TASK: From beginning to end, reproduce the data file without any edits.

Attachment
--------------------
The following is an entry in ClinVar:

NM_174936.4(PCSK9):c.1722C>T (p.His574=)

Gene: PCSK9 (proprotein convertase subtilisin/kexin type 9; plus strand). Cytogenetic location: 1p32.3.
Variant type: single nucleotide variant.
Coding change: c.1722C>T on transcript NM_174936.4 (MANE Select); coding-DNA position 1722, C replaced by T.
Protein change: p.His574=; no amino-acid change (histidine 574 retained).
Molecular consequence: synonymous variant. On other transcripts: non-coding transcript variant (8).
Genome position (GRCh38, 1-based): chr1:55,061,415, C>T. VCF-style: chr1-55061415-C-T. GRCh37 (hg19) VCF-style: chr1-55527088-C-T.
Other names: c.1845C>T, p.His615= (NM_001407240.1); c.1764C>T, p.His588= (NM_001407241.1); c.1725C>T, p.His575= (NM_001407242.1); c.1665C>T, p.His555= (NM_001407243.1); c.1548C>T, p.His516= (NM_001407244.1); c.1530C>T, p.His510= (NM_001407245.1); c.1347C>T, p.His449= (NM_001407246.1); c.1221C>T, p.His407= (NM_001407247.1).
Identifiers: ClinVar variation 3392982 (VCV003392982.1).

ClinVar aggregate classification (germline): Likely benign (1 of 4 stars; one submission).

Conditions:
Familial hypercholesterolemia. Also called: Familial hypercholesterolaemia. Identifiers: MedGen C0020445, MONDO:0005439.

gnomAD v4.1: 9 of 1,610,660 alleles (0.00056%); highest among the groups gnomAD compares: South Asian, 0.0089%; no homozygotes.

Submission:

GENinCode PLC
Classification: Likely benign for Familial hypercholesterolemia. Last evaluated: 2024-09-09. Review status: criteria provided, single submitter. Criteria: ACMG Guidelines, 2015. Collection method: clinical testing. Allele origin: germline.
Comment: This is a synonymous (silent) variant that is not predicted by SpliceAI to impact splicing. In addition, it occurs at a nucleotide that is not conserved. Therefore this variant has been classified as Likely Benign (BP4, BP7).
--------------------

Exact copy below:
The following is an entry in ClinVar:

NM_174936.4(PCSK9):c.1722C>T (p.His574=)

Gene: PCSK9 (proprotein convertase subtilisin/kexin type 9; plus strand). Cytogenetic location: 1p32.3.
Variant type: single nucleotide variant.
Coding change: c.1722C>T on transcript NM_174936.4 (MANE Select); coding-DNA position 1722, C replaced by T.
Protein change: p.His574=; no amino-acid change (histidine 574 retained).
Molecular consequence: synonymous variant. On other transcripts: non-coding transcript variant (8).
Genome position (GRCh38, 1-based): chr1:55,061,415, C>T. VCF-style: chr1-55061415-C-T. GRCh37 (hg19) VCF-style: chr1-55527088-C-T.
Other names: c.1845C>T, p.His615= (NM_001407240.1); c.1764C>T, p.His588= (NM_001407241.1); c.1725C>T, p.His575= (NM_001407242.1); c.1665C>T, p.His555= (NM_001407243.1); c.1548C>T, p.His516= (NM_001407244.1); c.1530C>T, p.His510= (NM_001407245.1); c.1347C>T, p.His449= (NM_001407246.1); c.1221C>T, p.His407= (NM_001407247.1).
Identifiers: ClinVar variation 3392982 (VCV003392982.1).

ClinVar aggregate classification (germline): Likely benign (1 of 4 stars; one submission).

Conditions:
Familial hypercholesterolemia. Also called: Familial hypercholesterolaemia. Identifiers: MedGen C0020445, MONDO:0005439.

gnomAD v4.1: 9 of 1,610,660 alleles (0.00056%); highest among the groups gnomAD compares: South Asian, 0.0089%; no homozygotes.

Submission:

GENinCode PLC
Classification: Likely benign for Familial hypercholesterolemia. Last evaluated: 2024-09-09. Review status: criteria provided, single submitter. Criteria: ACMG Guidelines, 2015. Collection method: clinical testing. Allele origin: germline.
Comment: This is a synonymous (silent) variant that is not predicted by SpliceAI to impact splicing. In addition, it occurs at a nucleotide that is not conserved. Therefore this variant has been classified as Likely Benign (BP4, BP7).